In the narrative world of the Westthat large slice of Greek-Jewish-Christian history once called Christendom and not yet entirely displacedthe name Babylon has a powerful resonance. There is the historical Babylon and the symbolic Babylon. The ruins of the historical Babylon outside Baghdad consist of tells or mounds that are widely scattered and as high as 90 feet. There, too, are the remains of the city walls enclosing a space of several miles wide and long. Nearly a quarter of the space was occupied by royal palaces and religious buildings dedicated to various gods, with the temple of Marduk being the most prominent, followed by temples for Ninmah, Gula, Ninurta, Ishtar, and Nabu. And, of course, there is what is left, which is not much, of the ziggurat, a lofty pyramidal structure with outside stairways leading to the shrine at the top. The ziggurat, according to some scholars, is the remains of the Tower of Babel.
The historical Babylon gave rise to the symbolic Babylon. The Babylonian dynasty was founded by Nabopolassar 626 years before the birth of Christ and greatly expanded by his son Nebuchadnezzar, who figures prominently in the biblical narrative. (Some scholars call it the Neo-Babylonian dynasty because there was another earlier, but that need not delay us here.) In 612 b.c., Babylon destroyed Nineveh, the great city that had been brought to repentance by the recalcitrant prophet Jonah. It is reported that about 200,000 of today’s Christian refugees are huddled in miserable camps thrown up on the ruins of Nineveh.
In 597 b.c., its imperial appetite whetted, Babylon attacked the kingdom of Judah and took Jerusalem captive. The conquerors exiled many thousands of Israelites, including the prophet Ezekiel, and set Zedekiah up as their puppet king. That did not last for long. Eleven years later, in 586, Jerusalem was destroyed, Zedekiah had his eyes plucked out, and most of the Israelites who had remained were deported to Babylonia. The Babylonian exile, as it is called, lasted until Cyrus of Persia conquered Babylon in 539 b.c. and permitted the Israelites to return and begin the rebuilding of Jerusalem and, most importantly, the temple in Jerusalem.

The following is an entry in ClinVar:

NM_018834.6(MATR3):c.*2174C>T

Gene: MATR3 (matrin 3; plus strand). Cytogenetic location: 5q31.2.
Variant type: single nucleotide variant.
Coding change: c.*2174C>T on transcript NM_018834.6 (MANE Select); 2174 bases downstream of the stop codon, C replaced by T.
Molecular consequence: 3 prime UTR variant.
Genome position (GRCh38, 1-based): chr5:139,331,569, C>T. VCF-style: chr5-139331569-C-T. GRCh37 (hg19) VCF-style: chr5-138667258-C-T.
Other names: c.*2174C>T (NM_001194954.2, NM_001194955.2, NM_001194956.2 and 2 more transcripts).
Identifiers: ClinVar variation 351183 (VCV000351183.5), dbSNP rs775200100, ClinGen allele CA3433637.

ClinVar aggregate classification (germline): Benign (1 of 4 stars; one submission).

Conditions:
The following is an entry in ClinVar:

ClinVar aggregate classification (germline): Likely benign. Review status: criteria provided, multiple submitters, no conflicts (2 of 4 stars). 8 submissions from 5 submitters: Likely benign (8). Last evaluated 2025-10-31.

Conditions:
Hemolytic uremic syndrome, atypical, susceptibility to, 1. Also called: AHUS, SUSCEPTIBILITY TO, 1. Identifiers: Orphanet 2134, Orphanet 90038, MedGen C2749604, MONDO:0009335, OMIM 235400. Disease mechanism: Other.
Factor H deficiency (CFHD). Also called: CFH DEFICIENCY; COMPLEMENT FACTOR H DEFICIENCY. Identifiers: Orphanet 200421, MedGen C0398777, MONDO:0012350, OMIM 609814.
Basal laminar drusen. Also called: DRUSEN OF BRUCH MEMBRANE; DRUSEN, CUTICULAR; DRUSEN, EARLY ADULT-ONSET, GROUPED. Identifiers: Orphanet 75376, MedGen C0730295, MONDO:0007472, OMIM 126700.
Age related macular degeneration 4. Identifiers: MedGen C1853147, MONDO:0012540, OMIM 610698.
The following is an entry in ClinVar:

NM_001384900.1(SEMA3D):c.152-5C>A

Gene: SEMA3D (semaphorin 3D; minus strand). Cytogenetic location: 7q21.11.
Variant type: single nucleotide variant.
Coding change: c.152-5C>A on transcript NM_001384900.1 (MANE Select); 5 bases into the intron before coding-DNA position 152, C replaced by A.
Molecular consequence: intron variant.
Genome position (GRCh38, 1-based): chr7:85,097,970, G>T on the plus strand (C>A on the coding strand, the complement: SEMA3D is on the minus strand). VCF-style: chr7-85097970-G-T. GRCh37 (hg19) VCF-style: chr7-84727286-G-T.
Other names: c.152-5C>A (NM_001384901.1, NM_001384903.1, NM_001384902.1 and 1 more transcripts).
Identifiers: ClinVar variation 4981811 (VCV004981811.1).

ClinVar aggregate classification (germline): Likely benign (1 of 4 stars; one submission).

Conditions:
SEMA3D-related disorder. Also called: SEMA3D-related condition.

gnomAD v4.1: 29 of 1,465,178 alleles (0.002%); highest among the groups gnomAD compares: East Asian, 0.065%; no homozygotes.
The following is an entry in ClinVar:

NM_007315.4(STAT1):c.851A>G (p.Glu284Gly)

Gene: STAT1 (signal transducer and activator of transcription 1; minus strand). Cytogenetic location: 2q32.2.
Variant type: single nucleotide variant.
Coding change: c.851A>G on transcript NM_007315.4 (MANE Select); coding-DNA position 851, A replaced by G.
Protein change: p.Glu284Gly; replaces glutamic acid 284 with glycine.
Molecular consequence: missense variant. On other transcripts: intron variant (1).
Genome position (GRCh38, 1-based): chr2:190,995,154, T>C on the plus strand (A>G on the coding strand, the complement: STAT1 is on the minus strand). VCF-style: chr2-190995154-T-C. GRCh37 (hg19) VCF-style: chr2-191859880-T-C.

The Bible, both Old and New Testaments, is riddled with references to Babylonto both the historical and the symbolic Babylon. The First Letter of Peter concludes with this: “She who is at Babylon, who is likewise chosen, sends you greetings; and so does my son Mark. Greet one another with the kiss of peace. Peace to all of you who are in Christ.” (1 Pet. 5:13) Was Saint Peter, the first of the apostles, writing from the Babylon in Mesopotamia? It seems very unlikely. There is no evidence of there having been a church in Babylon at the time. The Jews had been driven out of Babylon during the reign of Claudius around the year 50 Anno Domini, so there was also no active synagogue, and the missionary activities of the early Church were largely based on the network of synagogues.
Recalling the earlier Babylonian Captivity, Babylon came to be a symbol of exile also in Christian thought. Exile is a prominent theme in 1 Peter. The letter is addressed “to the exiles of the Dispersion.” The author exhorts his readers to “conduct yourselves with fear throughout the time of your exile.” Later, he writes, “Beloved, I beseech you as aliens and exiles to abstain from the passions of the flesh that wage war against your soul.” The overwhelming consensus of the early Church fathers and of contemporary scholars is that in 1 Peter “Babylon” is a symbol for Rome, and that Peter is writing from Rome.
The connection between Peter and Rome is virtually unchallenged until the 16th century Reformation when Calvin and Erasmus tried to dissociate the apostle Peter from the papacy in Rome. Moreover, the Roman connection is supported by 1 Peter’s specific reference to Mark who is strongly linked with Rome (see Col. 4:10, 2 Tim. 4:11), and by 1 Clement, a letter written in Rome about 96 a.d.